Because weight loss is in, Ford showcases carbon-fiber EcoBoost engine

Improving fuel economy by 4.5%
by Jack Rix | Jan 12, 2016

Ford EcoBoost carbon fiber

Automotive manufacturers are already OCD about stripping weight from a car's chassis, body and interior by using exotic materials, but why not the engine itself? Obvious, isn't it? Well, Ford has had a go, and the results are not to be sniffed at.

Based on its diddiest little 1.0-liter EcoBoost unit, the prototype engine was shown sliced in half at the 2016 North American International Auto Show.

Engineers focused on five main components: the cylinder block, the cylinder head, the connecting rods, the front cover and the oil pan, resulting in an overall weight saving of 15.5% or 13kg. Doesn't sound like much, we know, but Ford claims an improvement in fuel economy of around 4.5%. Oh, you're listening now.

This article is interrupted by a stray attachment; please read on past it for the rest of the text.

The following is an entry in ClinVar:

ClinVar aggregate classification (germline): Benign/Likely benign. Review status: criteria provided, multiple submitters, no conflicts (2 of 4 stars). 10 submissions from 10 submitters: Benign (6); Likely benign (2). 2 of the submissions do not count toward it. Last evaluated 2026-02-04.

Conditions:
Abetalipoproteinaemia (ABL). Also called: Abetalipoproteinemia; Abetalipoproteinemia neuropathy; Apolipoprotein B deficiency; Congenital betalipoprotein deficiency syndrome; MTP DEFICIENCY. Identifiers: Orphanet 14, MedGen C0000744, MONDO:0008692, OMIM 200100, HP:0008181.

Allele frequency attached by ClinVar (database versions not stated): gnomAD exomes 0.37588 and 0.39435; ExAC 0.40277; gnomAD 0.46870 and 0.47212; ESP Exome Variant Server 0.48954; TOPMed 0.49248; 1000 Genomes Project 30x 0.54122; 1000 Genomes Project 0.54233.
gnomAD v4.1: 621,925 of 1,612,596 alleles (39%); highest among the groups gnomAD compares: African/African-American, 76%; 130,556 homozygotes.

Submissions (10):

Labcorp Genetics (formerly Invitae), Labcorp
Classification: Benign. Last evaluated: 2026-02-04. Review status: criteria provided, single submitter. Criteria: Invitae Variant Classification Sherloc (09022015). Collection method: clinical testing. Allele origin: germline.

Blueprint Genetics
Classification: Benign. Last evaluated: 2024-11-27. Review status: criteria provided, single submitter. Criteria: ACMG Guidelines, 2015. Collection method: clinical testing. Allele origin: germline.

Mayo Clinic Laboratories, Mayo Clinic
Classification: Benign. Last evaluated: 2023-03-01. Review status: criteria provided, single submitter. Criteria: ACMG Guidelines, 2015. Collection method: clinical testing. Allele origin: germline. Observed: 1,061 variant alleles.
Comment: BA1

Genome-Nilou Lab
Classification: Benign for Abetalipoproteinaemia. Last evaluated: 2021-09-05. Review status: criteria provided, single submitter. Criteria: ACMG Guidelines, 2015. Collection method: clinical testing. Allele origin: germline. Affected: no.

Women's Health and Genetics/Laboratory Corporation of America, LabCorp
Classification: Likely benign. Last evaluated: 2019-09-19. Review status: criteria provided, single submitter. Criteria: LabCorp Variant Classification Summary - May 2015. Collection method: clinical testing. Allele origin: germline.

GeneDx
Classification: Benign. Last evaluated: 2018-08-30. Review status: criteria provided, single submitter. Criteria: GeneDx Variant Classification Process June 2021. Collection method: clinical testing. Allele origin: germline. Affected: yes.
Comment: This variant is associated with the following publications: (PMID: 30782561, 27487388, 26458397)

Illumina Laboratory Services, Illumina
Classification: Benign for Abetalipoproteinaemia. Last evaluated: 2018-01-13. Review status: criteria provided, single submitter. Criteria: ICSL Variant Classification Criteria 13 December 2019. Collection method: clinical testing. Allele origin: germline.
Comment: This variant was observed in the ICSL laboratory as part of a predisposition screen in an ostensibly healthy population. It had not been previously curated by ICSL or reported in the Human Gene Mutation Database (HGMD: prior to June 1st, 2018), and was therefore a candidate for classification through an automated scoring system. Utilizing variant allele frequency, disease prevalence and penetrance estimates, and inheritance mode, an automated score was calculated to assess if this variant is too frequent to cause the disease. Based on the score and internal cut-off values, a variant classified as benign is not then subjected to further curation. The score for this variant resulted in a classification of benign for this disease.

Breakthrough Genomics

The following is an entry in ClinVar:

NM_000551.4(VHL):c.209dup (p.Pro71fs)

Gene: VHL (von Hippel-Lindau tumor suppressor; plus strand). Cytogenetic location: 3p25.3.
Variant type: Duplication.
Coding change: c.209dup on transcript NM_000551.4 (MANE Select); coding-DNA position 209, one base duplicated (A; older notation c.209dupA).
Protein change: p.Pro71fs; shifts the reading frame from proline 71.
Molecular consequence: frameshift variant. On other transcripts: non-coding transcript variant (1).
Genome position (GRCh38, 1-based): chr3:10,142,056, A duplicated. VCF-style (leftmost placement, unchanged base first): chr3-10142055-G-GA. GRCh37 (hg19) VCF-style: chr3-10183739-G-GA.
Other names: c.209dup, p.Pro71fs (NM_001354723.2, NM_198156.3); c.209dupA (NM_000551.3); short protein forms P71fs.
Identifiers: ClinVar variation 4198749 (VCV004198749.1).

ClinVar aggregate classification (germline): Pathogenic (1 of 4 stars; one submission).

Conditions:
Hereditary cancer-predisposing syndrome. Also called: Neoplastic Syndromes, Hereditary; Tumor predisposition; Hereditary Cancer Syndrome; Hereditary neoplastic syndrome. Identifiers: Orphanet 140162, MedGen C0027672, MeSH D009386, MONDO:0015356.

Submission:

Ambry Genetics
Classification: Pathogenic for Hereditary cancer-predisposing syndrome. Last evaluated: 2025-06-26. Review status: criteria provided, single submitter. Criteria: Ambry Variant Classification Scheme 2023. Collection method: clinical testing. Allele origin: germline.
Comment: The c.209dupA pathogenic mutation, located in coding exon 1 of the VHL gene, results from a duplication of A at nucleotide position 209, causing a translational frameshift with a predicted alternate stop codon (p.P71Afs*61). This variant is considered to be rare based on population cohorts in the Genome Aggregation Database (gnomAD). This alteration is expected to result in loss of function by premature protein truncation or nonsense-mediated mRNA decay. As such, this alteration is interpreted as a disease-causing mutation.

While the front cover, the oil pan and the cam-carrier are all made from injection-molded carbon fiber, the connecting rods are actually switched to forged aluminum, and the cylinder block to aluminum with powder metal inserts on the important load paths.

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The question is: When can you buy one fitted to your Fiesta or Focus? Well, Ford wouldn't commit to a date, but the technology is complete and works like a dream. The key is putting the injection-molded carbon fiber into mass production, thus eliminating the labor element and instantly driving costs through the floor.

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NOTE: This article originally appeared on Minor tweaks have been made.


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